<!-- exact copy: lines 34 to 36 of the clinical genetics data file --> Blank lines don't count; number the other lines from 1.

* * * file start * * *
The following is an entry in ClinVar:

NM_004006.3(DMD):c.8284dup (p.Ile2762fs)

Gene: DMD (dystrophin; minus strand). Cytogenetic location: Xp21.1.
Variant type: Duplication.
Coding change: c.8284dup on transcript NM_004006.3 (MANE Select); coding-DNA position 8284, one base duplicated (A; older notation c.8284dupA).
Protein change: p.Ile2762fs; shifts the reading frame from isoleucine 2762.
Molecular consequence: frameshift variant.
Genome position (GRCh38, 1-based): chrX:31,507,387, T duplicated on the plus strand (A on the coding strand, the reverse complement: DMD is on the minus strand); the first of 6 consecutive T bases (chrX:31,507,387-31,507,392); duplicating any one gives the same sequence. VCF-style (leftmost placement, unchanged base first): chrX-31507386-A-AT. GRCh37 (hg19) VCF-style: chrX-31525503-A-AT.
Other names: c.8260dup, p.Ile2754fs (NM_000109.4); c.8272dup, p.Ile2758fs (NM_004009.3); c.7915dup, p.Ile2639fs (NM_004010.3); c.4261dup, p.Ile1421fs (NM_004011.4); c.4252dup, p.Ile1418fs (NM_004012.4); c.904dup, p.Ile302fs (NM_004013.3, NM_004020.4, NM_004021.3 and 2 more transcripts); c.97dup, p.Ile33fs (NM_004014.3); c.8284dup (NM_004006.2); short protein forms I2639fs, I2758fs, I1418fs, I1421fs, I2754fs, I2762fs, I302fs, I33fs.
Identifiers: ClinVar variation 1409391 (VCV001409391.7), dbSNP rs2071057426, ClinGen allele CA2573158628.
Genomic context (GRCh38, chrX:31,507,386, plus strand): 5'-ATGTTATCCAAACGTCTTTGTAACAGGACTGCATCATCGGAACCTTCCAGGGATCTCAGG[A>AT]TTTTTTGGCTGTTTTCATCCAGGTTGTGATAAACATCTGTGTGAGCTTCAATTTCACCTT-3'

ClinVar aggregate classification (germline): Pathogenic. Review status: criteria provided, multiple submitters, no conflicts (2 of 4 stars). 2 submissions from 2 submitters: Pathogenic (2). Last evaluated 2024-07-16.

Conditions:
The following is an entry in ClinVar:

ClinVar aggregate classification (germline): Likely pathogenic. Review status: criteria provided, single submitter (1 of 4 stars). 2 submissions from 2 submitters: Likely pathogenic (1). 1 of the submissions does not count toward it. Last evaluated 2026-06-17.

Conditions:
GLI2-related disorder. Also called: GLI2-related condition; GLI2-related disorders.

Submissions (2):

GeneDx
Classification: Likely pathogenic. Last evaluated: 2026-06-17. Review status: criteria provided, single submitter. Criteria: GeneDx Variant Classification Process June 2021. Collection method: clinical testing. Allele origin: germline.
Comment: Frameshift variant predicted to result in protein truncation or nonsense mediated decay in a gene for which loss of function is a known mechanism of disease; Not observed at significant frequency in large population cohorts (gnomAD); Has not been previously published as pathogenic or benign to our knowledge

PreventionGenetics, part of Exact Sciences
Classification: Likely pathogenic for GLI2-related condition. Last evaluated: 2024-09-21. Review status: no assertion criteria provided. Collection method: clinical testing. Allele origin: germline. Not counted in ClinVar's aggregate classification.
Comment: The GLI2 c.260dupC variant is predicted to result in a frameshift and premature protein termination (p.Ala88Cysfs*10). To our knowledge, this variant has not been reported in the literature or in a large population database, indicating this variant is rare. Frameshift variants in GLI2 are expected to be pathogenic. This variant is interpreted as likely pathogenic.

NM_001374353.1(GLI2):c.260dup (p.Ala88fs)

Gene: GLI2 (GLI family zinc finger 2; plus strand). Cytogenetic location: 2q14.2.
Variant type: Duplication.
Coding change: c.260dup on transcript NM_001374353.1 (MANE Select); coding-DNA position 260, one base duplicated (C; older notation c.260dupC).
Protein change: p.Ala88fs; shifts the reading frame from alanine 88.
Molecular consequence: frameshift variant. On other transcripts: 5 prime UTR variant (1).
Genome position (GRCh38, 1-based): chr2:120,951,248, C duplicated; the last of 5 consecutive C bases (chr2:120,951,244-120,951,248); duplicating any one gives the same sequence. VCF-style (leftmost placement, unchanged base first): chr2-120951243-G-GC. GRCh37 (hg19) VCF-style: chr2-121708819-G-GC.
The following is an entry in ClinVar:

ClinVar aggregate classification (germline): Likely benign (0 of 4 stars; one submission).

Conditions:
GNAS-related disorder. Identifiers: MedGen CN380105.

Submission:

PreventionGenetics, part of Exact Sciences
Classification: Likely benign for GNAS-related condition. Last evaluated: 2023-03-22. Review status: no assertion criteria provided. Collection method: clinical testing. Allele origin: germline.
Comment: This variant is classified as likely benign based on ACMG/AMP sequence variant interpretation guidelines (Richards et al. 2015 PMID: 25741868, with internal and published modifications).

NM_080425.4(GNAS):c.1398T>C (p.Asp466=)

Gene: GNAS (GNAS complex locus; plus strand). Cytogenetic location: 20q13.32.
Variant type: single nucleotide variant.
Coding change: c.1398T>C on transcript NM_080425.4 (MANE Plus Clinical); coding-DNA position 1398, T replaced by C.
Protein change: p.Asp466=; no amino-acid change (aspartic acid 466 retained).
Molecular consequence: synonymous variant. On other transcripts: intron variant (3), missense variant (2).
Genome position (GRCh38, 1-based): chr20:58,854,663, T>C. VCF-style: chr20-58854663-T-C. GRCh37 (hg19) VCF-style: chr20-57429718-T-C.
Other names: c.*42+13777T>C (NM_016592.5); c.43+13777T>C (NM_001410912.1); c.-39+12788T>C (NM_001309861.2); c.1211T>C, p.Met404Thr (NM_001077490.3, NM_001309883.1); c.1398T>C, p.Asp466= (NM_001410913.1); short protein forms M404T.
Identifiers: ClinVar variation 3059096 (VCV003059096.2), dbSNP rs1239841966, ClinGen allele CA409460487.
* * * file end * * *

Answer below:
Conditions:
GNAS-related disorder. Identifiers: MedGen CN380105.

Submission: